- The last two books have only given us a vague idea of Snape’s roles working for both Voldemort and Dumbledore. This chapter solidifies things, and certainly does a good job of creating the impression that Snape really is a bad guy. The quality of his explanations for his actions becomes even more impressive after reading Deathly Hallows – he manages an incredible balancing act.
- ‘And – forgive me – you speak of dangers…you were facing six teenagers, were you not?’ It does sound pretty pathetic unless you actually know the teenagers in question.
- This scene reminds me of Alfred Hitchcock giving an example of creating suspense – placing a bomb under a table and telling the audience that it’s there before the characters know anything. The reader knowing all of this certainly creates tension, despite (or because of) how shadowy the details are.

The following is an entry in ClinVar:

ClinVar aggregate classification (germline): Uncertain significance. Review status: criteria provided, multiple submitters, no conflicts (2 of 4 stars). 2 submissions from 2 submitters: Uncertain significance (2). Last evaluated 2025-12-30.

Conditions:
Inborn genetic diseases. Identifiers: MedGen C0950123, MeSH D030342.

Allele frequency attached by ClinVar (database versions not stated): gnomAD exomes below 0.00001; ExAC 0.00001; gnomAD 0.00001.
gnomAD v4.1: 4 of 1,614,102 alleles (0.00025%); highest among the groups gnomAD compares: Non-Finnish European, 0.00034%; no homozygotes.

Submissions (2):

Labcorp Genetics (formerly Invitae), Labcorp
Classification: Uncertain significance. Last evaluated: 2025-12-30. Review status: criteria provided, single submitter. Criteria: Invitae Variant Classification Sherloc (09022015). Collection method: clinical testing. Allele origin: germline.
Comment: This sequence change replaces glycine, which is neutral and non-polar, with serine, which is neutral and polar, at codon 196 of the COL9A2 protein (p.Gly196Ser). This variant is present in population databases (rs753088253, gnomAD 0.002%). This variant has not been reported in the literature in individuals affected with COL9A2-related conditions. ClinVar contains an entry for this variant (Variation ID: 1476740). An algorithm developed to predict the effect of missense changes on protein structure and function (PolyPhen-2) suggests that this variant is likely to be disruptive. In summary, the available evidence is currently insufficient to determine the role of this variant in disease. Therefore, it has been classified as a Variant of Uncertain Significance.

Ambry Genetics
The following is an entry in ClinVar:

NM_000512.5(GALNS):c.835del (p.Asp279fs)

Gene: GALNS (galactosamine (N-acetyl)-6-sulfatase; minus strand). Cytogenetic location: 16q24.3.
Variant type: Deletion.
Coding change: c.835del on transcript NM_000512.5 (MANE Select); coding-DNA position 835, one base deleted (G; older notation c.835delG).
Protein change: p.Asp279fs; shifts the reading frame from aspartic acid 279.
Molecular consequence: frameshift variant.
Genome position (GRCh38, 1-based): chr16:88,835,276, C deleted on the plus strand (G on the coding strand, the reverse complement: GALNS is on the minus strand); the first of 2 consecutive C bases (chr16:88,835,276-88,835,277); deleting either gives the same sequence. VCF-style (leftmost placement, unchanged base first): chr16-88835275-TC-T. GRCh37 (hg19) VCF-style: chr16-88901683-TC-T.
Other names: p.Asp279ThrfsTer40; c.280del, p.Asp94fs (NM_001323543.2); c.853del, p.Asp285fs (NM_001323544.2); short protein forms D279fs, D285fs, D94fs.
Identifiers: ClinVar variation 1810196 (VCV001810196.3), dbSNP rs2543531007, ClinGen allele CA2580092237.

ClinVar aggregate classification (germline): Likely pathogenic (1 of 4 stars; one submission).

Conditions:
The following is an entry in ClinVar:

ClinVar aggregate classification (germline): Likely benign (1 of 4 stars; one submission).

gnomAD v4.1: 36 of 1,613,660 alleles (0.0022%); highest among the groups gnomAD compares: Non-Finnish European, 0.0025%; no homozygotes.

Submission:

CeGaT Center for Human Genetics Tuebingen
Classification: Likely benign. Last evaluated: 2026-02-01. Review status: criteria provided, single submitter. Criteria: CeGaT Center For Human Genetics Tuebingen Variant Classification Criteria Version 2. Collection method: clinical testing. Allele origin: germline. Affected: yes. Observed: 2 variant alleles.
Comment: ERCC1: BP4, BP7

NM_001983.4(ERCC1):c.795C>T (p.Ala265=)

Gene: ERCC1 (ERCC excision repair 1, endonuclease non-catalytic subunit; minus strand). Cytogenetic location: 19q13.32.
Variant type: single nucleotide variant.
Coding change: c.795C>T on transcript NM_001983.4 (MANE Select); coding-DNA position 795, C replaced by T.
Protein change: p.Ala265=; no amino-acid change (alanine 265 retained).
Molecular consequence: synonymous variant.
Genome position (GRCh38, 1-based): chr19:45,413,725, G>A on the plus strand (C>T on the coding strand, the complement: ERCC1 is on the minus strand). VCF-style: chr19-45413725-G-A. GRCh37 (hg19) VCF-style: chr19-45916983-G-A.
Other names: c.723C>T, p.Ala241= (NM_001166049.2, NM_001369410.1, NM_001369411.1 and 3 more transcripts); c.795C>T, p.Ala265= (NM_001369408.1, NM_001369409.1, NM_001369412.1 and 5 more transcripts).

Chapter 3 – Will and Won’t
- Even when we’re finally back in Harry’s perspective, Rowling still slips in some smooth exposition through the convenient use of newspapers.
- There’s some more great prose moments in this chapter: “‘I don’t mean to be rude –“ (Vernon) began, in a tone that threatened rudeness in every syllable” and “the atmosphere was thicker than cold custard”.
- Dumbledore calling the Dursleys out on their treatment of Harry is satisfying, particularly when he also points out that going to the opposite extreme with Dudley hasn’t done him any good either.
Chapter 4 – Horace Slughorn
- It’s good to see Harry and Dumbledore having a proper, mostly open conversation, after Dumbledore spent most of the last book deliberately distancing himself from Harry, which did more harm than good.
- That Voldemort is now using Occlumency against Harry, so he won’t have to deal with disturbing visions for the duration of this book, feels slightly convenient – particularly as the visions abruptly come back in the final book.
- Horace Slughorn is an intriguing character from the start, simply for being the first Slytherin that Harry’s met who isn’t a horrible, antagonistic person (yes, I know Snape has a decent side, but he still treats Harry terribly) – and yet he still manages to retain Slytherin characteristics, with plenty of self-interest and a dash of cunning.